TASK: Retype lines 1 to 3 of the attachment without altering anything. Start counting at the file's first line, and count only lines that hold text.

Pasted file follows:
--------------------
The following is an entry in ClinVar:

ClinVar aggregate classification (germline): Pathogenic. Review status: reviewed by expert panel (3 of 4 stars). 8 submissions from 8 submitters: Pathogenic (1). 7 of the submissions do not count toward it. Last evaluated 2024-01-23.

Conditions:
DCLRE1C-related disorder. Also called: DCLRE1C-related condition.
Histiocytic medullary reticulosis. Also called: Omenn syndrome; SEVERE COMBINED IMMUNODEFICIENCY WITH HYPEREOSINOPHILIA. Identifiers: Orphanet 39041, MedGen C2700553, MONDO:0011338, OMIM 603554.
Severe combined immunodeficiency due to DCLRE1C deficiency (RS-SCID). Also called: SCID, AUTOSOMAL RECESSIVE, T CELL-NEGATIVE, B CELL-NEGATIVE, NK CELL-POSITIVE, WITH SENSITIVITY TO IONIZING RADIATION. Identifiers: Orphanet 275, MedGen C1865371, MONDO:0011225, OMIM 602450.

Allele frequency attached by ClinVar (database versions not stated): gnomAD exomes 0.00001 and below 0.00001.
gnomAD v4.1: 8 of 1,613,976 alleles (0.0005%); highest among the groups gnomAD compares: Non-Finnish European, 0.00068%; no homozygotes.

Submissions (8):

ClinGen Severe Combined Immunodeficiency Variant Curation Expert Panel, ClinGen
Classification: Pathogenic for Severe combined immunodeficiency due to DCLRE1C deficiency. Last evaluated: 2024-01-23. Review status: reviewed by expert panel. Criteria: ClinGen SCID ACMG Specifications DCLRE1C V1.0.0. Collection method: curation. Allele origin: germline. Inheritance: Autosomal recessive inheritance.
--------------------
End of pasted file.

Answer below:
The following is an entry in ClinVar:

ClinVar aggregate classification (germline): Pathogenic. Review status: reviewed by expert panel (3 of 4 stars). 8 submissions from 8 submitters: Pathogenic (1). 7 of the submissions do not count toward it. Last evaluated 2024-01-23.

Conditions: